Wednesday, February 11, 2015

Easy Fairy Tale Romance Flocked Shirt

Do you love fairy tales?  Want to make a fast & easy Valentine's Day top that can be worn all year long?  Then today's project is for you: a super Easy Fairy Tale Romance Shirt!  

What makes this shirt a little "fancier" is what I used for the main design.  The cut-out heart is actually flocked heat transfer material.  I thought this would be nicer than the usual shiny plastic look of most iron-on transfers and give a richer, velvety finish:

For the lettering I used glittered heat transfer material for a bit of sparkle.  It's hard to photograph glitter, but it looks more metallic and eye-catching in person:

- Flocked and glitter heat transfer material 
- Blank t-shirt
- Iron and press cloth
- Cricut Explore or Expression or other cutting machine*
- Optional: weeding tool/pick

I don't get any sort of compensation from Cricut or Silhouette. I've always bought my own machines and have no vested interest in promoting any particular brand, so what you see here is a regular person experience.  No amped-up enthusiasm or over-simplified rave reviews from an affiliate/team member/recipient of free branded products.  Seriously, how objective is that opinion really going to be?  I'll be sharing more as I try things further and will do some brand comparisons + detailed reviews in the future too.

Design Info: If you want the same prince & princess heart shape, you'll need to buy it from Cricut's online design store or use the cartridge Love Struck 2010.  I bought myself a Cricut Explore a couple months back, when I saw a fantastic sale price under $200.  It even came with a free 3 month subscription, plus free bluetooth, so it's gotten me to try their designs more frequently than I had before.  Still trying to decide if I'm going to pay to keep the subscription when the freebie period is up...

In the Cricut Design Space online software you can select your project canvas, so I picked a shirt.  You can also specify general size.  I did Toddler (the custom size feature doesn't seem to work right) and picked a pink color close to my actual shirt.  This made it really easy to figure out my sizing for the lettering & heart.  I hid the background layer on the heart so only the lace bit remained.  For the lettering I used the font Nursery Rhymes.  I inched the spacing a bit closer so most of them could be welded together for easier placement on the actual shirt.  The lettering was also mirrored so it faced the correct side when cut.

The material goes face down on the mat, with the plastic carrier still on.  I set the machine to heat transfer and cut.  Even though the flocked one is a bit thicker, the Explore still did a good job cutting.  I was glad I had a weeding tool though, since it took a little patience getting all the tiny bits out of the nooks and crannies.  Then it was iron time.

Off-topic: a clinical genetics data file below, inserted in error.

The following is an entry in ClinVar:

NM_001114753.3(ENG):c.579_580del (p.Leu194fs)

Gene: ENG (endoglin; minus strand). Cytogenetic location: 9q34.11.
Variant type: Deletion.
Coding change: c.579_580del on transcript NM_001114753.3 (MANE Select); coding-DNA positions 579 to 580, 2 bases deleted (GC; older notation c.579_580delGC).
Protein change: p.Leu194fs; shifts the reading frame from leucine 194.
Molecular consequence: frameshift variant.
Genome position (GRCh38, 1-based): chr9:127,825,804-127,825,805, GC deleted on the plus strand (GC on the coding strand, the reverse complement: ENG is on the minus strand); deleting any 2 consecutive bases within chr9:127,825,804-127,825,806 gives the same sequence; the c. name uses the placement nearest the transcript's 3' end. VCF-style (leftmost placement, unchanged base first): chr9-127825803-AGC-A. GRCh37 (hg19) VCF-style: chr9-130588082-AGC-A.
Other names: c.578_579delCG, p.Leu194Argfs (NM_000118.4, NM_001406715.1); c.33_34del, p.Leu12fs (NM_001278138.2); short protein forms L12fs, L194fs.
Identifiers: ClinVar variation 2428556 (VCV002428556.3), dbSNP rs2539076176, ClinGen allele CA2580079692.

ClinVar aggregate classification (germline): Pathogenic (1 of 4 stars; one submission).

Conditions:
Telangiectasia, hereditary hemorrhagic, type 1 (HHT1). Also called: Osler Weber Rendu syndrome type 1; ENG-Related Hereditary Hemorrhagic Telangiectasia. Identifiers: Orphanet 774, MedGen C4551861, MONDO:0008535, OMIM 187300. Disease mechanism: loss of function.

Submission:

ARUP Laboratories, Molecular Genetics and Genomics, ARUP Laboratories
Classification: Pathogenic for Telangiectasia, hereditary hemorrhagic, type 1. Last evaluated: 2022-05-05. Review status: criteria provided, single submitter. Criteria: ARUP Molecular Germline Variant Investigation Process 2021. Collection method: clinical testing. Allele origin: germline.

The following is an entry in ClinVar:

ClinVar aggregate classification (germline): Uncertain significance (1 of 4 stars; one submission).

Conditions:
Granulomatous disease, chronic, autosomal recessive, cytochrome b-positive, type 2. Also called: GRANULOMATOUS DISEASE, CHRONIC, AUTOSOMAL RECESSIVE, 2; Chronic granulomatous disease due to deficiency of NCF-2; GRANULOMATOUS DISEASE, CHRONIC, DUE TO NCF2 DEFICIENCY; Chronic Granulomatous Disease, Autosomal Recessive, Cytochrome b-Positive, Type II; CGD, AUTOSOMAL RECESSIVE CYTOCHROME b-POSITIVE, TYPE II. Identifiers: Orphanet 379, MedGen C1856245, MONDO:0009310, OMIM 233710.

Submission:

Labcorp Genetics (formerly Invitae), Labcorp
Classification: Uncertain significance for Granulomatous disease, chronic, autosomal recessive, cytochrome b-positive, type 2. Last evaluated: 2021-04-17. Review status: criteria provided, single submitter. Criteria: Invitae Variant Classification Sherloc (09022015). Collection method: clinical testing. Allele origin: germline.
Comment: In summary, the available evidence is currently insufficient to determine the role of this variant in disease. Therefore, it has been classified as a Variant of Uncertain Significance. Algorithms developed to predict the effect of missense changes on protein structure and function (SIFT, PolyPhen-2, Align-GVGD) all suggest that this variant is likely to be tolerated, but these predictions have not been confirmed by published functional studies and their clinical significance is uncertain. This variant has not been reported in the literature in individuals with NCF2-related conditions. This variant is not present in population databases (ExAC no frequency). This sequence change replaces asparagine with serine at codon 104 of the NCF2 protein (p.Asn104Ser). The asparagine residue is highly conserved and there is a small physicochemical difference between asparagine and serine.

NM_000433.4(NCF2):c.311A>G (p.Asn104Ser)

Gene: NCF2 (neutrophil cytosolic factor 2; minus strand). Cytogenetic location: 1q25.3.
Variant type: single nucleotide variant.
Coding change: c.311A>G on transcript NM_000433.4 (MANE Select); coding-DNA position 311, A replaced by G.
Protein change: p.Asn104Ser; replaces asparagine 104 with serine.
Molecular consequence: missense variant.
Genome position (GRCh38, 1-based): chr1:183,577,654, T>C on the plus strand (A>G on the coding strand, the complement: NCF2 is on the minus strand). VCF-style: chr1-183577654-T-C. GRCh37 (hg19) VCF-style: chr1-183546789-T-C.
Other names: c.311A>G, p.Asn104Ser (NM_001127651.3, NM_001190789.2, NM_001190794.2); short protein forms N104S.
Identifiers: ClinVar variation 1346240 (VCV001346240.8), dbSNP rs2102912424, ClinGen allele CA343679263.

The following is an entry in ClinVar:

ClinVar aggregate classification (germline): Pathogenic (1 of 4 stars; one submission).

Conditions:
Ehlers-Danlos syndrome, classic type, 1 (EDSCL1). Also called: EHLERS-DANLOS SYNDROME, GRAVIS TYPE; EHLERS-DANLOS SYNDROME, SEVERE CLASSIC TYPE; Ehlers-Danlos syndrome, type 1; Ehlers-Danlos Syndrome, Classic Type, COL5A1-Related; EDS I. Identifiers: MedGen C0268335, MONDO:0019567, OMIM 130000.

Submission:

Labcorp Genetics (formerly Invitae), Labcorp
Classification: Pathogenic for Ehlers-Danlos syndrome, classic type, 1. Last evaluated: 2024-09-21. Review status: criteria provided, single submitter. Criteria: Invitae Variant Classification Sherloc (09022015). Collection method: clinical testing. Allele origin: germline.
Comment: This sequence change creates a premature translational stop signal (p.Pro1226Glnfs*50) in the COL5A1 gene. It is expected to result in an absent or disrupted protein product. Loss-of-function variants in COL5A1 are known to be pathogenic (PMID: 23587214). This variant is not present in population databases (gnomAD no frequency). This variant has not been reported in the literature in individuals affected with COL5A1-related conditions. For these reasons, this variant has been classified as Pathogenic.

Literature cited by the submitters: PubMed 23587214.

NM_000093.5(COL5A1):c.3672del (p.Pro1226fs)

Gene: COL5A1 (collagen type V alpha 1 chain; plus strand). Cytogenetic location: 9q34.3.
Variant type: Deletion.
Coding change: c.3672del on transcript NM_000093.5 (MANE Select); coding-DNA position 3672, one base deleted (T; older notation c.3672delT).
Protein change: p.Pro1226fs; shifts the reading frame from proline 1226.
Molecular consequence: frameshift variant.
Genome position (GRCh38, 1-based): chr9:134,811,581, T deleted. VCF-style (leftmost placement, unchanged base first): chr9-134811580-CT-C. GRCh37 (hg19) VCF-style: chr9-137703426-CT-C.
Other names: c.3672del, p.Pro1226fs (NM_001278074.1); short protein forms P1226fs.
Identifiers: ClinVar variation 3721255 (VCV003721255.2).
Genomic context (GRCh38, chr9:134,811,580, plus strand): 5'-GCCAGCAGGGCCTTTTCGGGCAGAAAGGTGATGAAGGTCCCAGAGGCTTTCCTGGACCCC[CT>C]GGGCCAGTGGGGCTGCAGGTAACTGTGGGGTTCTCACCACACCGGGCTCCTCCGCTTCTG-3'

I'll be honest, I hadn't had success with heat transfers in the past. No matter how well I thought they were fused, they started coming off right away, & got worse after washing.  I gave up on them for years.  Then I got this machine and figured there had to be some tricks. I researched, then tested a few and found a couple of key tips that really work:

1. Iron the shirt first so it's warm when the iron-on is placed on it - this helps it adhere better.  Then use a press cloth between the iron and plastic carrier when adhering the transfer.  When cooled turn the shirt inside out and iron on that inner side too.  Peel the plastic off when totally cool.   

2.  Keep the iron temperature moderate - Cotton no steam.  It's better to make several passes (with cooling time in between) on that temp than going hotter and just melting the material. Higher temperatures won't make it stick any better - just wreck the transfer.

3.  Wash it on delicate, inside out and line dry.  Too much turbulence or hot temps in the washer & dryer are just going to stress the iron-on and make it peel off around the edges.  DIY versions using a home iron aren't just like manufactured shirts.  Nobody really mentions the longevity of their transfer shirts or shows how they look after a few washes, but here's ours after some washing:

4. Be prepared to re-iron a little.  After a full day of active wear on my daughter (aka rolling around on the ground, stretching like a maniac...aka a 5yr old being a 5 yr old), I noticed the tip of the heart coming up a little and re-iron it before washing it.  I also did a little lint rolling since she'd collected a lot of fuzz on the flocking from the aforementioned rolling around.  I examined it when it was dry & it looked just as good as when first fused. Heat transfer success at last!

My little lady's first comment when she saw the shirt was "It's you and Daddy!".  It's pretty nice to know she thinks of us as being Happily Ever After.  And to know this heat transfer shirt experience has a happy ending too:)


  1. This is really pretty and it's a great tutorial. I want one just like it!

    1. It's so easy to make and with the Cricut you can do it exactly the same!

  2. That's really cute. Thank you for the tips! I didn't think of ironing from the inside of the garment. I'll do that next time when I use flocked heat transfer... I had a really hard time getting it to stick at all last time.

    1. Just doing that seemed to make a big difference for me Charity. And, surprisingly, I've noticed my flocked transfer now holds on way better than the usual slick plastic kind after washings. Maybe have to stock up on the flocked stuff now!


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